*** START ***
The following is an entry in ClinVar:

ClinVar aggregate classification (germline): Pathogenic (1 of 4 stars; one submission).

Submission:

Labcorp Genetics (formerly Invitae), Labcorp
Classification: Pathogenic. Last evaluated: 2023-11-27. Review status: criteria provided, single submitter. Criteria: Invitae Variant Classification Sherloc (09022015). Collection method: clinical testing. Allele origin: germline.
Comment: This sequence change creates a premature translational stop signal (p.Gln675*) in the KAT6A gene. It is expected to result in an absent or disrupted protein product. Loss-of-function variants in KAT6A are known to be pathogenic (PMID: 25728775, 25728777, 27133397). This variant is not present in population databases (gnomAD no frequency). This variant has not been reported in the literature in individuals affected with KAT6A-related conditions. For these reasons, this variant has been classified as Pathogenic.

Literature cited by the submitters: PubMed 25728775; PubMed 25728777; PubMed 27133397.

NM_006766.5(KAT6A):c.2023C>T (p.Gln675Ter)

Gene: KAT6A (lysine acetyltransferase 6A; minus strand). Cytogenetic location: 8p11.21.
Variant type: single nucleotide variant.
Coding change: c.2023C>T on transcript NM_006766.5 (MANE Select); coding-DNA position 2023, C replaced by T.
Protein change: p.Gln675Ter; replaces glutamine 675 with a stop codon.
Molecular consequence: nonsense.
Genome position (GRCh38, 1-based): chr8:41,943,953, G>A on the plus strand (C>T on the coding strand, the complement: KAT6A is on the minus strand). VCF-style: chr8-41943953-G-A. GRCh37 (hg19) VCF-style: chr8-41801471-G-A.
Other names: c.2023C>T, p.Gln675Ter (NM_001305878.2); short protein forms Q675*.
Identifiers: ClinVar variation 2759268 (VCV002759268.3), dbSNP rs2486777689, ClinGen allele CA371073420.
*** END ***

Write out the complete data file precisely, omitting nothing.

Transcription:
The following is an entry in ClinVar:

ClinVar aggregate classification (germline): Pathogenic (1 of 4 stars; one submission).

Submission:

Labcorp Genetics (formerly Invitae), Labcorp
Classification: Pathogenic. Last evaluated: 2023-11-27. Review status: criteria provided, single submitter. Criteria: Invitae Variant Classification Sherloc (09022015). Collection method: clinical testing. Allele origin: germline.
Comment: This sequence change creates a premature translational stop signal (p.Gln675*) in the KAT6A gene. It is expected to result in an absent or disrupted protein product. Loss-of-function variants in KAT6A are known to be pathogenic (PMID: 25728775, 25728777, 27133397). This variant is not present in population databases (gnomAD no frequency). This variant has not been reported in the literature in individuals affected with KAT6A-related conditions. For these reasons, this variant has been classified as Pathogenic.

Literature cited by the submitters: PubMed 25728775; PubMed 25728777; PubMed 27133397.

NM_006766.5(KAT6A):c.2023C>T (p.Gln675Ter)

Gene: KAT6A (lysine acetyltransferase 6A; minus strand). Cytogenetic location: 8p11.21.
Variant type: single nucleotide variant.
Coding change: c.2023C>T on transcript NM_006766.5 (MANE Select); coding-DNA position 2023, C replaced by T.
Protein change: p.Gln675Ter; replaces glutamine 675 with a stop codon.
Molecular consequence: nonsense.
Genome position (GRCh38, 1-based): chr8:41,943,953, G>A on the plus strand (C>T on the coding strand, the complement: KAT6A is on the minus strand). VCF-style: chr8-41943953-G-A. GRCh37 (hg19) VCF-style: chr8-41801471-G-A.
Other names: c.2023C>T, p.Gln675Ter (NM_001305878.2); short protein forms Q675*.
Identifiers: ClinVar variation 2759268 (VCV002759268.3), dbSNP rs2486777689, ClinGen allele CA371073420.